My community, my thinking and I

January 1st, 2003 by MrLuxuryFashionGuru

Many people have told me that, in many ways, I am the antithesis of what my upbringing and my circumstances should have produced. They stare in amazement when I tell them about my background and my schooling experiences, wondering how I ever came to be who I am. It is clear to me, however, that I have been shaped extensively by my upbringing in Asia.

I grew up in Singapore, a multi-ethnic tropical nation-state that, within one generation, went from rural village to bustling metropolis. As a result, Singapore is a study in juxtaposition: the ancient with the avant-garde, the traditional with the trendy. Consequently, I have always had a great love for the very old, archaic roots of culture — traditional language, music, architecture and even vintage clothing. To me, such things speak of a rich history and a precious heritage. Hence, it has given me great joy to travel to places bearing such reminders of the past, such as the ruins of Carthage in Tunisia, Ephesus in Turkey, the Forbidden City in China, and the Alhambra in Spain. On the other hand, I have always been one to embrace the new and the modern; for example, I took instantly to the Internet and taught myself HTML. As such, I have developed a delicate internal balancing act, accepting the latest developments and integrating the newest technology into my life, while respecting and preserving the roots that ground my identity.

People are sometimes surprised that I have any identity at all. This is due to the fact that most of my schooling years were spent in Confucian, Chinese-style schools which, for the most part, scorn independent thought, creativity and individualism. Instead, they espouse a style of spoon-fed rote learning and champion the inculcation of Asian values and solidarity.

It is true that most Asian societies are inclined to repress individualism for the sake of societal homogeneity and harmony, which is potentially beneficial when practised in moderation. However, my high school, Dunman High School, took this principle to extremes. The most notoriously Draconian and Maoist Chinese school in Singapore, Dunman High had to be experienced to be believed. Prefects, mostly Chinese nationals, wore red armbands, a la the Red Guards, students were called to morning assembly by the haunting, whistled melody of “Bridge Over the River Kwai”, and every regulation was strictly enforced, down to the color and style of female undergarments. It is surprising, then, that Dunman was consistently the top-ranked co-ed school in the country, with the most expensive campus and lots of extra government funding for computers and other equipment.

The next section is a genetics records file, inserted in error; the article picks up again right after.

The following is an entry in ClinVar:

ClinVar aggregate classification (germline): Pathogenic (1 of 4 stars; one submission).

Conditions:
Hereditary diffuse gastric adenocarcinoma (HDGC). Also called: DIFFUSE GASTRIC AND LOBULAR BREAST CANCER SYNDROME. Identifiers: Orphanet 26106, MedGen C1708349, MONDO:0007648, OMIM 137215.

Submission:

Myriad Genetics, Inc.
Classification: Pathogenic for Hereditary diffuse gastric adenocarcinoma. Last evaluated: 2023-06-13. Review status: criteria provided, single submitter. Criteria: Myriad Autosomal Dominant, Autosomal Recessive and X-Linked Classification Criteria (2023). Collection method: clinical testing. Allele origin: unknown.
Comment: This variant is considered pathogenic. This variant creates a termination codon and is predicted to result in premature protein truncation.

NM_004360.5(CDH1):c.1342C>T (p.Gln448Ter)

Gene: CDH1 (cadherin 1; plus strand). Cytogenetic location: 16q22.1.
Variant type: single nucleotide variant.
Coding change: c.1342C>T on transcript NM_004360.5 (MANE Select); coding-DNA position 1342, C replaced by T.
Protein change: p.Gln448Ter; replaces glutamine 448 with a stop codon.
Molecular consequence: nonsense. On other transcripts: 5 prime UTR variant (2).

Despite the strongly Chinese environment at Dunman (or perhaps because of it), I continued to read English books voraciously, having never been strongly inclined to reading Mandarin books. Thus, even as I was immersed in the most traditional of ethnic Chinese culture, my English actually improved, something I put to full use at Dunman. I participated actively in English drama and eventually became head of the English Drama Society, I put together a debating team that consistently won school titles, and I took to the stage for oratorical competitions.

I am happy to say that I survived four years at Dunman, even flourishing there. Perhaps it was my adaptable spirit. Perhaps it was my optimism. Perhaps it was a guardian angel, who knows? One thing is for sure – Dunman formed my respect for teachers, my sense of propriety and my ability to see the value of discipline.

Come junior year, I chose to enter Raffles Junior College, the most diametrically-opposed school to Dunman there is. Raffles is a Western-styled, multi-ethnic school that strongly encourages independent thought and learning. I loved it. In no time, I was fully integrated into the school, managing to hold my own in the classroom and in the debating arena, where I was part of the team that won a national title. I even found myself on the international stage due to competitions such as ThinkQuest.

No one ever guessed that I was an ex-Dunmanian. While making the most of the cultural heritage I have been exposed to, I have also managed to forge my own path. Grounded in my culture, I look forward to blazing that path well into the future

Jason S. Yeo, Oct 2000

 

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